Snake's 'boyfriend’ leads hunters to largest python in Florida Everglades

Pablo Tucker
April 8, 2019

She is the largest python they have ever removed from Big Cypress National Preserve.

The pythons, which can grow to more than 20 feet in their native habitat in Southeast Asia, are one of the most problematic invaders of Florida's sprawling Everglades wetlands.

The news site said pythons, which are an invasive species, have had a big impact on the Everglades and researchers are "trying to find a way to eliminate or control their population".


The snake was more than 17-feet long, was 140 pounds and was developing 73 eggs inside of her.

The researchers caught this behemoth by using male pythons equipped with radio transmitters, which, they say, "allows the team to track the male to locate breeding females".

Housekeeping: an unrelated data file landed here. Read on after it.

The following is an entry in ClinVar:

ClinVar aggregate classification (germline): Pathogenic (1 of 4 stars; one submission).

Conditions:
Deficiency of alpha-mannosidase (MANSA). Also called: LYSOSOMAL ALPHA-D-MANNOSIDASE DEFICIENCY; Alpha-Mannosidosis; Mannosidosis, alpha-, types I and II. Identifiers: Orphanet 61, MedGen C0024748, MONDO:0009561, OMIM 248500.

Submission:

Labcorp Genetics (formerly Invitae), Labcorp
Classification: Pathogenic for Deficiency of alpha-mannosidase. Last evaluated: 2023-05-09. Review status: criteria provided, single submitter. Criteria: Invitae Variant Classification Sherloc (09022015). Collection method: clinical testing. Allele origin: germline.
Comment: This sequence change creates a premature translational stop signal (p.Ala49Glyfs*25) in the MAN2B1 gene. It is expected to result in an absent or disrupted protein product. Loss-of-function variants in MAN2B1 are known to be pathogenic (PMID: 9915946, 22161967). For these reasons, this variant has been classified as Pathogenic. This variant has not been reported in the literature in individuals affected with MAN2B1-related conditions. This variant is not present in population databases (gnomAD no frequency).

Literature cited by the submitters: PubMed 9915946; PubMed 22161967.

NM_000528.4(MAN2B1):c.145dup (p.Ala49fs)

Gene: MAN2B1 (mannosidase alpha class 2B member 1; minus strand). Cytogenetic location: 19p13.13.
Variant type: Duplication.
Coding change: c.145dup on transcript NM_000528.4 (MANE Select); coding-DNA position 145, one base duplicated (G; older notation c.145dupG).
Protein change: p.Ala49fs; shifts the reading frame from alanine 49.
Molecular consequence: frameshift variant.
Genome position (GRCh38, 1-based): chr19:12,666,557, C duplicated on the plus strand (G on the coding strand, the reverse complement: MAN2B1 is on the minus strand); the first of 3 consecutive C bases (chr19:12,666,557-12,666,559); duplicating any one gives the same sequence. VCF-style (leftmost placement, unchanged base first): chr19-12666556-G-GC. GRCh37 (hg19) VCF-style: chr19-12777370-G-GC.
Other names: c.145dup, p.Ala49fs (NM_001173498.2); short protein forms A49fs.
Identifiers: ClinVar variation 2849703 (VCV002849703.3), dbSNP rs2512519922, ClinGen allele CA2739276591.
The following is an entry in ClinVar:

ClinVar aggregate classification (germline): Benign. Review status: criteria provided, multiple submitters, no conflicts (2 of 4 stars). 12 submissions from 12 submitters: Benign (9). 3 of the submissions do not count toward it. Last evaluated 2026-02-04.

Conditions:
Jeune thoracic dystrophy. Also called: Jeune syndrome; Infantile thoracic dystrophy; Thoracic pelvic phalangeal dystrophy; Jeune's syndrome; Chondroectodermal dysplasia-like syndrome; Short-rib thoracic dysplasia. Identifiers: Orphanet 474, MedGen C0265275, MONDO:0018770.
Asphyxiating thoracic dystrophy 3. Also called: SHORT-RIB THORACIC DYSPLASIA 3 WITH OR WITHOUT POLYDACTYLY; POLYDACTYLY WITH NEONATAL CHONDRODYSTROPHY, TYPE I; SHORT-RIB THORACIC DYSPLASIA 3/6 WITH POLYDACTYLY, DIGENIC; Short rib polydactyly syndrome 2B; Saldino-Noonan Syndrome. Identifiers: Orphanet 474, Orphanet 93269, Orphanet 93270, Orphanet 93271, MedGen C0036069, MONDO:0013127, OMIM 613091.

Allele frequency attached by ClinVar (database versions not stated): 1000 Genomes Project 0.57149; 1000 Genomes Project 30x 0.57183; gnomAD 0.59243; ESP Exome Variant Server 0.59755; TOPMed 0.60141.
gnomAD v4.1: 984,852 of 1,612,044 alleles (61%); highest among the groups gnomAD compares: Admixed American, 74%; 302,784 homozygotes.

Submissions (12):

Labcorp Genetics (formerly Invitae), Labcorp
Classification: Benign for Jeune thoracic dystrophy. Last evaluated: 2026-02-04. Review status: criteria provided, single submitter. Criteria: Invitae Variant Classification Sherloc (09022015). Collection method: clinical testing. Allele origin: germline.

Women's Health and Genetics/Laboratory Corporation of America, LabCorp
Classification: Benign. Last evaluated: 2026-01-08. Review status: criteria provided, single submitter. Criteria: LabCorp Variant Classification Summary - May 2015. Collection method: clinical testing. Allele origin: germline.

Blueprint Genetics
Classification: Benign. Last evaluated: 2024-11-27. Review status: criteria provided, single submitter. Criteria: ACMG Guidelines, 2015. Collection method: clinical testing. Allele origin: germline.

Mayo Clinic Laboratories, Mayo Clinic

A 17-foot-long female python, the largest ever captured at Big Cypress National Preserve in Florida's Everglades, took four people to hold it.


It was through this process - tracking a male python with a transmitter - that led to the location and capture of the massive female python.

Burmese pythons pose "significant threats" to the native wildlife in the preserve, located about 125 kilometres west of Miami, in south Florida.

"The Resource Management staff would like to thank all of the Preserve divisions that have supported the python program", Big Cypress National Preserve said in the Facebook post.


They said their teams had been able to remove several other breeding females from the same area in recent months in partnership with the US Geological Survey. Your information will be used in fighting this invasive species.

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